When Alicia Keys published an essay in May about her decision to quit wearing makeup, the Internet sat up for a moment, then returned to Brexit and Elon Musk. When she followed through by showing up at the VMAs on Sunday barefaced, the commentary got more critical. A handful of social media detractors said predictably nasty things, most commenters cheered her on, and without saying a word about it onstage, her #nomakeup stance became a bigger story than the award she was presenting. And women like me — a longtime makeup-wearer whose relationship to cosmetics is varied, complex and committed — were left applauding Keys’s choice but unsure how applicable it really was to our own lives.
Keys has made it clear that her switch was about reaching for deeper authenticity: “I was finally uncovering just how much I censored myself, and it scared me,” she wrote in Lenny Letter. “Who was I anyway? Did I even know HOW to be brutally honest anymore?” There is power in a woman showing the world her naked face, and part of that power comes from announcing that she is setting the bar exactly where she wants it to be: her presence, unadorned, stripped of the slashes of color that we’ve come to expect on the female face. Vulnerability of this sort is appealing — particularly to women, nearly all of whom have had to make not just a choice but a series of choices about makeup throughout our lives.
But there’s also power — and extraordinary vulnerability — in showing the world your most made-up, lacquered self. Makeup announces that you are trying. And where you try, you can fail. To me, that’s the greater risk. We as a culture respect hard work, but not when it comes to women’s appearances: By and large, we still value female beauty the most when it appears effortless; we woke up like this, flawless. Instead of challenging the effortlessness of beauty, the no-makeup stance enhances that valuation, turning the #nomakeup creed into yet another standard that women are asked to meet.
Women wear makeup for all sorts of reasons — reasons that overlap, and sometimes run counter to each other. And not all of them have to do with shame. We might wear it to conceal flaws, to play up the flecks of gold in one’s eyes, to give ourselves nine minutes of uninterrupted self-care, to put a veil between ourselves and the urban hustle, to look more awake, to feel more awake, to perform a ritual, to make our lips so red that you can’t help but look at them (and maybe you’ll listen to what comes out of them, too). Shame may be one part of the equation for some women, and those whose personal scales tip in that direction may be well advised to investigate what life is like without makeup — without shame. But when we treat shame as the baseline cause of beauty work, we not only ignore the diverse ways women use cosmetics, we reinforce the expectation that women hate their own looks. In expecting women to feel bad about their looks, we also normalize the condition — which is exactly what #nomakeup proponents hope to avoid.
Alicia Keys is a musician, not a model; we’ve put her in the spotlight for her talents, not her looks. But let’s not pretend that we’re so eager to reward talent that we don’t require our entertainers to be knockouts, too. I don’t mean to pick on Keys for her good looks — after all, the astute premise underneath her decision is that women are judged by our looks no matter what we do, and I’m not eager to replicate that dynamic. That said, for someone with regular features, unblemished skin and classic bone structure — that is, virtually every female entertainer in America — to shun makeup is less complicated than it would be for someone without those genetic gifts.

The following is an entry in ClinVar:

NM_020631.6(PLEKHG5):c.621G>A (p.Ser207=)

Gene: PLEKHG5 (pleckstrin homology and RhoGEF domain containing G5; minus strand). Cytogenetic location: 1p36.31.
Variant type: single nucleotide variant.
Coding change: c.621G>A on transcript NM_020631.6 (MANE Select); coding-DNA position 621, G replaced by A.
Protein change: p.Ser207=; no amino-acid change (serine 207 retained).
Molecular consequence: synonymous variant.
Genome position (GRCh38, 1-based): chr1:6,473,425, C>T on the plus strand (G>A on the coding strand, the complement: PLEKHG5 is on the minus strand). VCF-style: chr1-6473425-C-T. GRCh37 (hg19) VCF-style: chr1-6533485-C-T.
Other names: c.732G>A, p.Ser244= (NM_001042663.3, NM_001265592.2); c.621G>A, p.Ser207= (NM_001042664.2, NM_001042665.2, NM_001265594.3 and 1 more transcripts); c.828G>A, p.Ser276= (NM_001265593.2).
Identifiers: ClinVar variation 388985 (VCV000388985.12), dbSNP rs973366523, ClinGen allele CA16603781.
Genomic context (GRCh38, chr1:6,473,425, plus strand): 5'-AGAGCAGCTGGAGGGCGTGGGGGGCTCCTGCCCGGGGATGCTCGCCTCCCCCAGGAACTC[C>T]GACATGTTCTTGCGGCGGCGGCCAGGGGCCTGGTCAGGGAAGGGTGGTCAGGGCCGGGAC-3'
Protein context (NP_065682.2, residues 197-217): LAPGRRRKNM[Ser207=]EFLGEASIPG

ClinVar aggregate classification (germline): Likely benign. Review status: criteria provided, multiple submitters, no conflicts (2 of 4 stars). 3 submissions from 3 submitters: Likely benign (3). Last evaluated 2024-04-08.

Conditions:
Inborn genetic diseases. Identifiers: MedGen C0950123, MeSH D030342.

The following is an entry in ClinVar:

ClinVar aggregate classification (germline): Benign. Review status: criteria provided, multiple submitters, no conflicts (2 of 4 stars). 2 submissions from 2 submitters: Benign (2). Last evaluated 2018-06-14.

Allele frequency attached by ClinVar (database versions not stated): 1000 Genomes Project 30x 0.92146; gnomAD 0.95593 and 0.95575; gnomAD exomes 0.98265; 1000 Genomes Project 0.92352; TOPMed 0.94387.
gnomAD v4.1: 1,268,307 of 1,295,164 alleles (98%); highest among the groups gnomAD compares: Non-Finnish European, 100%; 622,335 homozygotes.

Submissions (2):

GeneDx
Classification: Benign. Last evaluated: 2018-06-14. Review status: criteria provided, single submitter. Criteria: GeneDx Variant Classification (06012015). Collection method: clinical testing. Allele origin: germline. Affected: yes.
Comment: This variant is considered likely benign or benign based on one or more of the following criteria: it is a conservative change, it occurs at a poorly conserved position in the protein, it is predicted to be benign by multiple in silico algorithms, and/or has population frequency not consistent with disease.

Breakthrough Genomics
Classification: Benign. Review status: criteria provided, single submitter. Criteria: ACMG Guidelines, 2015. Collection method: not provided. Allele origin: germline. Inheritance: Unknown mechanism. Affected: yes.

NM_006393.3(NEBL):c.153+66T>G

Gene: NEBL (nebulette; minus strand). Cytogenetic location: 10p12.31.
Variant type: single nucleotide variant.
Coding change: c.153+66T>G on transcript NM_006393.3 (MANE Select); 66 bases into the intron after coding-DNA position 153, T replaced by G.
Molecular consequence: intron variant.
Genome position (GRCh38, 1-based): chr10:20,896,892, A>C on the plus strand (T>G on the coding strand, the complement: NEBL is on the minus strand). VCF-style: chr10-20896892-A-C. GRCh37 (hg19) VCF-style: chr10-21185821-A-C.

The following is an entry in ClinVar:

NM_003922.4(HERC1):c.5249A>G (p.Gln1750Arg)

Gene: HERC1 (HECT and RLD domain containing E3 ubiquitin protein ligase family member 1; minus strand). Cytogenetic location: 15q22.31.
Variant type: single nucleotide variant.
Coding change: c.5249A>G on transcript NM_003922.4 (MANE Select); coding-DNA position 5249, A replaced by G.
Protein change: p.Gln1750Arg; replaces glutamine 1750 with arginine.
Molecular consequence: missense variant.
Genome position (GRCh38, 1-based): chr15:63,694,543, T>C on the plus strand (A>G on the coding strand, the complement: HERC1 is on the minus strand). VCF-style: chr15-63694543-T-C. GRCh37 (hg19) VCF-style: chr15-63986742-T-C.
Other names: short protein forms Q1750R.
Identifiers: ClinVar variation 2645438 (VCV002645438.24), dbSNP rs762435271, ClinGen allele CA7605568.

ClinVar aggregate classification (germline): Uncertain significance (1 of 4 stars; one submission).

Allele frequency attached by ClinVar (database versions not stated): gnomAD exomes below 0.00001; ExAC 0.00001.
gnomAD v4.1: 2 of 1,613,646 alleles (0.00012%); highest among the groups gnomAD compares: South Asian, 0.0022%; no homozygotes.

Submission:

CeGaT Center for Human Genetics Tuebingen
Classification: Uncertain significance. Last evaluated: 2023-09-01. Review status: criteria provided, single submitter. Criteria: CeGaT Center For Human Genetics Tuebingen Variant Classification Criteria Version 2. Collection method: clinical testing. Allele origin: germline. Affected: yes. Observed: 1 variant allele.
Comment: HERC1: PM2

Keys has taken pains to make it clear that she’s not against makeup in general; she’s just against it for herself. Still, the public discussion around her choice frames #nomakeup as brave — “This is a seriously brave move for Alicia,” wrote Daniela Morosini in Cosmopolitan; “Alicia is brave to make a statement with her stance on no make-up,” echoed Gina Clarke in the Independent — which suggests, by definition, that those who wear cosmetics are cowards. I worry about what that says to the teenager with acne, the woman with eyes so deep-set she fears nobody actually sees their beauty, the girl with a port-wine birthmark who accepts herself but doesn’t want to accept the bullying that comes her way. If the end goal of shunning makeup is confidence, we’d be well-served to examine the ways various people arrive at that station — which, for many, includes makeup. A 2008 study of 140 women showed that makeup actually lowered signs of physiological stress, and numerous other studies demonstrate that women report feeling more confident when wearing makeup. Challenging that paradigm is a worthy goal, but it needn’t be everyone’s goal.
It will take all sorts of voices and experiences to help us lessen the beauty imperative for all women, and Keys’s declaration has helped jump-start these conversations. In her appearance at the VMAs — which fell on the 53rd anniversary of Martin Luther King Jr.’s “I Have a Dream” speech — Keys explicitly intertwined the struggles for racial equality, international peace and women’s parity. It was her words, not the lack of makeup on her face, that best outlined the next step we should collectively take in the makeup conversation. It’s easy to frame beauty rituals as stemming from insecurity, vanity and frivolity because we still paint women as insecure, vain and frivolous. Dabbing concealer on the root problem here isn’t enough. What we need instead is a makeover. We know what the “before” looks like, and Keys’s position is one frame of many that depicts the transformation. What about the “after”?